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Professor JoEllen Vinyard puts political extremism into historical context

A photo of JoEllen Vinyard.
A photo of JoEllen Vinyard.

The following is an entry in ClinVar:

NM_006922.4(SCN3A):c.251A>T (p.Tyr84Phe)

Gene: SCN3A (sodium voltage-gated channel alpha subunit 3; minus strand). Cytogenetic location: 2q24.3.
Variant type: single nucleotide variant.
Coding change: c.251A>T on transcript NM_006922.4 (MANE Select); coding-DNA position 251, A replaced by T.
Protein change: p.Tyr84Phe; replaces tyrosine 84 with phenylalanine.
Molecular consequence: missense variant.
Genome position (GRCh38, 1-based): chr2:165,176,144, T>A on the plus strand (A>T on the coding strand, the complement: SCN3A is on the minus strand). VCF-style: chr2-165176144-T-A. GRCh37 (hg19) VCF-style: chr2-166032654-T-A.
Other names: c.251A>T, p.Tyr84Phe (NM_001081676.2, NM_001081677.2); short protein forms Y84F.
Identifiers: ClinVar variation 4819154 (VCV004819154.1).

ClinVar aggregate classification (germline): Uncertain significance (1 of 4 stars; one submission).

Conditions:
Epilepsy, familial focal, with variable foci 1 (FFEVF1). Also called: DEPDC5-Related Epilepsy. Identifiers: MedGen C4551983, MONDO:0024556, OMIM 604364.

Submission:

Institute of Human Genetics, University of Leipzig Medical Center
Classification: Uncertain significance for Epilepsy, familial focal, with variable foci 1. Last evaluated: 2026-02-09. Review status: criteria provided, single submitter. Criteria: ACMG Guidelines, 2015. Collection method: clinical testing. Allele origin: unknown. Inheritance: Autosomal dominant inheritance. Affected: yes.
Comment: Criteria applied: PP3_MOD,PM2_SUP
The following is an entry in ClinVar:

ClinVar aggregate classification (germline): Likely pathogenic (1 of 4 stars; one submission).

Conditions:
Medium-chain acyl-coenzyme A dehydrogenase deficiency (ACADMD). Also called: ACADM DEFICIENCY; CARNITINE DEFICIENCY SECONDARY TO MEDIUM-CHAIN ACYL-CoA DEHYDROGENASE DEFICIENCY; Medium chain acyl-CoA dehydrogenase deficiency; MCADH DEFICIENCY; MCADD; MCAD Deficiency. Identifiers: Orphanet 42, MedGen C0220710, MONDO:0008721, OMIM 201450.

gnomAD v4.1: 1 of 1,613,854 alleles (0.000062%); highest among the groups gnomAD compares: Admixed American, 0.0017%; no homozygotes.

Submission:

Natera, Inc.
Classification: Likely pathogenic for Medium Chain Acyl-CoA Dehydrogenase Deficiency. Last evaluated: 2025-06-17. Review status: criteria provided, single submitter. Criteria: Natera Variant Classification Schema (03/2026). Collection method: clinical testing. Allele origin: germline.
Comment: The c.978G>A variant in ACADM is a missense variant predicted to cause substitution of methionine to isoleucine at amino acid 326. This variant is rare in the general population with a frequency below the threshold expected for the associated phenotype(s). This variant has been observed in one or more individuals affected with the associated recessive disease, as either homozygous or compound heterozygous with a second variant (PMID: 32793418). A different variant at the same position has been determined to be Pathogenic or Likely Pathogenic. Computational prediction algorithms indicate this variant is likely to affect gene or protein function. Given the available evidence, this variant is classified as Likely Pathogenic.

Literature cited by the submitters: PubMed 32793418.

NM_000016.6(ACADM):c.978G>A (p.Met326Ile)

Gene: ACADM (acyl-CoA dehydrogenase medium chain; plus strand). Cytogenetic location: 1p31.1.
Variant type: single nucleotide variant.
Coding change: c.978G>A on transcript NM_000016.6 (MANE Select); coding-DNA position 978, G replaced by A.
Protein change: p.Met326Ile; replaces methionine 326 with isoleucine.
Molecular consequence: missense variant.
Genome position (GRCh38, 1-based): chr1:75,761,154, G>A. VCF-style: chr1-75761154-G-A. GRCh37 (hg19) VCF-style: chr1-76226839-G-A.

Following the Unite the Right rally in Charlottesville, VA, last August, EMU historian JoEllen Vinyard shared her expertise on extremist political groups with several news organizations including the Detroit Free Press, television station WWMT, and Michigan Radio. The author of Right in Michigan's Grassroots: From the KKK to the Michigan Militia (2011), Dr. Vinyard argues that today’s white nationalists have antecedents in racist groups like the KKK and the Black Legion, which were active in Michigan in the 1920s and 1930s. However, she also wants people to understand that right-wing groups are varied and complex, and that “Michigan is not a ‘cauldron of hate’ as it is sometimes represented.” Dr. Vinyard observes, “Michigan was home to nearly every political movement in America that emerged from the grassroots in the twentieth century, not only from the right but also a focal point for every important ‘left wing’ or progressive reform group from the labor activists on through the anti-war and civil rights efforts. By looking at all of the movements in historical perspective, from the right or left, we can see people who had absorbed the message to ‘take responsibility’ and viewed themselves not as radical departures from American values but as last-ditch efforts to preserve their birthright. Although often represented as ‘extremists,’ these groups in Michigan were an exaggerated reflection of the hopes, fears, passions, and disappointments common across the nation.”

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